Last edited: Jul 13, 2014
  9. Yatezy

    Yatezy One bad mamba jamba

    Not read all the thread so sorry if I'm repeating some points.

    Don't go too hard on your opponent, the experienced guys shouldn't hit you back too hard anyway but you start swinging for the hills then someone will land a tasty one on you to put you back in your place. Plus you'll burn energy too much.

    Don't lean over your front foot too much, beginners have a habit of turning their face whilst throwing a punch when they are hunched over. Seen a lot when throwing the jab.

    Another one that was common when beginning, closing your eyes whilst throwing a punch or a prolonged blink. You're gonna get punched in the head, you will learn to accept it. Just try and control the closing of the eyes.

    And a few little points, most of the others have probably been pointed out. Most importantly though, relax and enjoy it :)
  10. belltoller

    belltoller OffTopic MonstreOrdinaire Supporter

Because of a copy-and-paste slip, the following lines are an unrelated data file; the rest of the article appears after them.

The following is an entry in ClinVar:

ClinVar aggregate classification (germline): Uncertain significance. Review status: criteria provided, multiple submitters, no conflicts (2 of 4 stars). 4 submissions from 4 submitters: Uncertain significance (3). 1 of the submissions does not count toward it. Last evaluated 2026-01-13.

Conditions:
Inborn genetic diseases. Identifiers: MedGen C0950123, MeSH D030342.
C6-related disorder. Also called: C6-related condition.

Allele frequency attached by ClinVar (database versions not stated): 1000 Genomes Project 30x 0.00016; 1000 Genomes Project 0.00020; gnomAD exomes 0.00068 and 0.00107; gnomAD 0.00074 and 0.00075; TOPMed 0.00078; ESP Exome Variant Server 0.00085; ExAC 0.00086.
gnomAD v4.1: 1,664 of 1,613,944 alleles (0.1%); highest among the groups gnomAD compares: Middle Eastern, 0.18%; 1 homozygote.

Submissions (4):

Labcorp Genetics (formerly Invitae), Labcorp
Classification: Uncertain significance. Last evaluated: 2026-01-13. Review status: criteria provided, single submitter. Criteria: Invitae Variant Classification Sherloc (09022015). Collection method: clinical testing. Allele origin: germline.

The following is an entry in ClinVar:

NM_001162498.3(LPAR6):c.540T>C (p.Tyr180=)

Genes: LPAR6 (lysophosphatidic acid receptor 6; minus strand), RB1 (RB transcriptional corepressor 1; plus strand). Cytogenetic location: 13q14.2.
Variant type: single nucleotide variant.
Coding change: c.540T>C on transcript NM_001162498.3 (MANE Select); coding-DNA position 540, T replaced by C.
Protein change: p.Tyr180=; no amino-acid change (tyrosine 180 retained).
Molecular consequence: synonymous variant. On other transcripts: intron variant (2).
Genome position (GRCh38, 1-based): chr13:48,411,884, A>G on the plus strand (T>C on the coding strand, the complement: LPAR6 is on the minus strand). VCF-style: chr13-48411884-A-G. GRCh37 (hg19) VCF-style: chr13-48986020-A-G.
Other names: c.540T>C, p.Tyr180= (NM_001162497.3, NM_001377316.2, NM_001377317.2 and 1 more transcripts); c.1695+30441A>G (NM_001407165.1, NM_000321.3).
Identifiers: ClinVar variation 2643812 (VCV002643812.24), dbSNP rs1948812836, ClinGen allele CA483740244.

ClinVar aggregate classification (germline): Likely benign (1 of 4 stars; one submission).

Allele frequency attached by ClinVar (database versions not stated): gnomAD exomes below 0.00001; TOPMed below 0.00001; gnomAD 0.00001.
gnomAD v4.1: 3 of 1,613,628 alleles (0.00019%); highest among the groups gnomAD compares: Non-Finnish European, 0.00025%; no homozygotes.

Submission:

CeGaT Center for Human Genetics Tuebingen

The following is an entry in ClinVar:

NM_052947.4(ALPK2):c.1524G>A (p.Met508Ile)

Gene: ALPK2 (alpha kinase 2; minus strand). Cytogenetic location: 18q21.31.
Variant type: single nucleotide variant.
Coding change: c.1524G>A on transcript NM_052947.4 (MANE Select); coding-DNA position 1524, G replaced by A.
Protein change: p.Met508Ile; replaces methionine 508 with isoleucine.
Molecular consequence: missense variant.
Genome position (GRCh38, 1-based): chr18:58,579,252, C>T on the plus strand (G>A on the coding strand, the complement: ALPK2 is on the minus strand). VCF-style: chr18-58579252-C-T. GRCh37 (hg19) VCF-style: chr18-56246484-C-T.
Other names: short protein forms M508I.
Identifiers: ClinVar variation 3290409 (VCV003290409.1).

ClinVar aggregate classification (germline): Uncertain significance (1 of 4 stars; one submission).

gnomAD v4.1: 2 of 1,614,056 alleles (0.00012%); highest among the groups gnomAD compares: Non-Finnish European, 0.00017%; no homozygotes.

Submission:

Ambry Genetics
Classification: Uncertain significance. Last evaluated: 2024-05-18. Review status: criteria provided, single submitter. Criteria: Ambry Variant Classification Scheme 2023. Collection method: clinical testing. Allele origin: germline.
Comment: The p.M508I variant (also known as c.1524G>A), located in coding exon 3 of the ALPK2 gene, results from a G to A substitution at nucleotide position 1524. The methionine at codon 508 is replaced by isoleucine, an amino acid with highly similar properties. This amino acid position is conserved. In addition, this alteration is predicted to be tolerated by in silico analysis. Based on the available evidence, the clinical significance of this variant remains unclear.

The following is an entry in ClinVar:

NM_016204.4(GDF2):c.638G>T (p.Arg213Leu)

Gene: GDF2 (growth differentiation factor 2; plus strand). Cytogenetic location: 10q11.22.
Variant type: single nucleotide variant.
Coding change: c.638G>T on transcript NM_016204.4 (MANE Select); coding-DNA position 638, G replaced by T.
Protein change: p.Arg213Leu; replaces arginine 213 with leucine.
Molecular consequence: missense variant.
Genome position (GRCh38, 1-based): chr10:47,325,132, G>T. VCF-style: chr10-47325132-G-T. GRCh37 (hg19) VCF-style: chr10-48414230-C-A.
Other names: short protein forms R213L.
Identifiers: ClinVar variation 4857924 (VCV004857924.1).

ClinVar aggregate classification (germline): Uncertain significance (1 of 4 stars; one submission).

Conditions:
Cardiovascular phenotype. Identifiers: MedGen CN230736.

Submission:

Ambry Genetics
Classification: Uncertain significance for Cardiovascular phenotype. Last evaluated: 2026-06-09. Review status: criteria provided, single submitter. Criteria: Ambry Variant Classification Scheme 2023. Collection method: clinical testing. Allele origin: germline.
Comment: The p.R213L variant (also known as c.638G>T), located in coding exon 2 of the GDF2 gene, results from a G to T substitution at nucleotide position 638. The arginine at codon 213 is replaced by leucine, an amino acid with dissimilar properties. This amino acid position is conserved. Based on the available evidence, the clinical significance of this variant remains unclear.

Pro's are said to have fights, amateurs have boxing matches or bouts.

    I know semantic drift applies here, but going back to 'Pro' vs 'amateur' terminology, whenever I think of the term amateur boxer (BABA, ABAE, forget what it is in the States) there comes to mind someone of a higher calibre of athlete than what one often finds in the pro's. I think someone already pointed out, the difference between 'pro' and 'amateur' is that the professional receives payment.

    There are also a few other differences. Rules and Regulations of course, but when I think of 'amateur boxing' I think of intense, non-stop action by combatants in superb condition.

    Not always the case with pro's.
  11. Saved_in_Blood

    Saved_in_Blood Valued Member

    No I don't? How exactly do you know what fights I've had? You don't, thank you.
  12. Unreal Combat

    Unreal Combat Valued Member

    Please, share with us your experiences in full contact competition. Would love to see some videos too.
    Last edited: Jul 14, 2014
  13. Saved_in_Blood

    Saved_in_Blood Valued Member